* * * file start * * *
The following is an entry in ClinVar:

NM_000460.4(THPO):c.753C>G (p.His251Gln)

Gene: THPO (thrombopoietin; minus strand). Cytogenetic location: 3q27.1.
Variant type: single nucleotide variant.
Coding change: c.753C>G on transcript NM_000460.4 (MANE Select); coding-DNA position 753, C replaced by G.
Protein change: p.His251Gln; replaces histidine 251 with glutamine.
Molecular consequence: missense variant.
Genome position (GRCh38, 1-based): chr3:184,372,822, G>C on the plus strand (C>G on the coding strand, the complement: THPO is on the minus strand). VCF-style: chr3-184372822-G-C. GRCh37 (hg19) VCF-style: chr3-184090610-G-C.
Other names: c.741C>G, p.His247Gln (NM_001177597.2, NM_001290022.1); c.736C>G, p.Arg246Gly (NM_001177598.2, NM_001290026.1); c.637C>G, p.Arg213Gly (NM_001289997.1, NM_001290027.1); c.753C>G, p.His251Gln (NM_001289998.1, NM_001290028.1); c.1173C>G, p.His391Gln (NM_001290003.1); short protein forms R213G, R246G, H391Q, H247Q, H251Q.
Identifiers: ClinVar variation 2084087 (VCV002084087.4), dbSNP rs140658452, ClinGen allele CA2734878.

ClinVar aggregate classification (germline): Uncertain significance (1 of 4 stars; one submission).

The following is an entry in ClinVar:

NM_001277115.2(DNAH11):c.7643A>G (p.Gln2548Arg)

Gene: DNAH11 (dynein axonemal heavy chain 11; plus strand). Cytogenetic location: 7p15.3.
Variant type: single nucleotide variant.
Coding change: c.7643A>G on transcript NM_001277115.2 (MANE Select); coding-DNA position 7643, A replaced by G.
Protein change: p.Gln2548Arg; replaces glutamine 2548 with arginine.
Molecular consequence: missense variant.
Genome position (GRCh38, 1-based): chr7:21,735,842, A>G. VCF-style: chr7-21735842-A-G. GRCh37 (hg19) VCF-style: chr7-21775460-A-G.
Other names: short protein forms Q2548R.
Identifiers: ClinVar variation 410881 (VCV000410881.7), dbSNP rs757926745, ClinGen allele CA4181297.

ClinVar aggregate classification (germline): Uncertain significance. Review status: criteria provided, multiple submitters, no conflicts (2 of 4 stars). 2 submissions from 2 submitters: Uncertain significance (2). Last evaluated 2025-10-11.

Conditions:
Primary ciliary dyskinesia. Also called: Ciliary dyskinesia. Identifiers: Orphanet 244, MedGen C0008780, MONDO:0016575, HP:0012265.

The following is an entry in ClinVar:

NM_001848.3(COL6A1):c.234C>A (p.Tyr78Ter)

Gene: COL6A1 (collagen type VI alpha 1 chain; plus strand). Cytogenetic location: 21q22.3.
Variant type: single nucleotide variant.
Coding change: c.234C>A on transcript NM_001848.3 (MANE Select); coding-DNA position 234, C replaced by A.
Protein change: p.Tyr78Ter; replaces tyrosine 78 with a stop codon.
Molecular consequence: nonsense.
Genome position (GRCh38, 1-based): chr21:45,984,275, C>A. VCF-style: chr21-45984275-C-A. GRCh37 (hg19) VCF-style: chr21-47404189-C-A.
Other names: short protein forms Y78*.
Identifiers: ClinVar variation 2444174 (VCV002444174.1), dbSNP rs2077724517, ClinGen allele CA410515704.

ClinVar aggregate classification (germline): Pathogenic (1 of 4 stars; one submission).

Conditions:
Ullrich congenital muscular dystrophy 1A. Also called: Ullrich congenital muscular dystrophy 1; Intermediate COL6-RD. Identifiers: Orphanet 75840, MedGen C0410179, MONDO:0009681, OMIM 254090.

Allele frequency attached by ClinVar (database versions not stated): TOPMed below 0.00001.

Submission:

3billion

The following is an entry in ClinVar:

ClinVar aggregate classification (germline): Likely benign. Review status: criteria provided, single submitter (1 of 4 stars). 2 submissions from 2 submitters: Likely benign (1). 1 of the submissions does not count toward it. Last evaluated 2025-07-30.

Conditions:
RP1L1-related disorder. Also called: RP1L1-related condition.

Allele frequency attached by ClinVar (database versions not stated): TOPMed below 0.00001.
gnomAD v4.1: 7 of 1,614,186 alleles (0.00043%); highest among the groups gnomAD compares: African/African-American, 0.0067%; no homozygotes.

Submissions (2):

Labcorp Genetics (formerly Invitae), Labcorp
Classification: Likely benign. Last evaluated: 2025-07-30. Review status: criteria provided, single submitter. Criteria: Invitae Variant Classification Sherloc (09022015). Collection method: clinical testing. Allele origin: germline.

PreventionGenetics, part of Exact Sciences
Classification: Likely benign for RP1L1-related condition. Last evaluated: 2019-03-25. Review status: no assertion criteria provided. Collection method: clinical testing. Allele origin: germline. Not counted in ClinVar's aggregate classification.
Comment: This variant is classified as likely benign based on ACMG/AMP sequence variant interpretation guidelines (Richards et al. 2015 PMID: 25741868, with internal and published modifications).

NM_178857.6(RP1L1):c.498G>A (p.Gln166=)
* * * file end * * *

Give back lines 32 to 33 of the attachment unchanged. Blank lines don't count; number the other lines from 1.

Genome position (GRCh38, 1-based): chr21:45,984,275, C>A. VCF-style: chr21-45984275-C-A. GRCh37 (hg19) VCF-style: chr21-47404189-C-A.
Other names: short protein forms Y78*.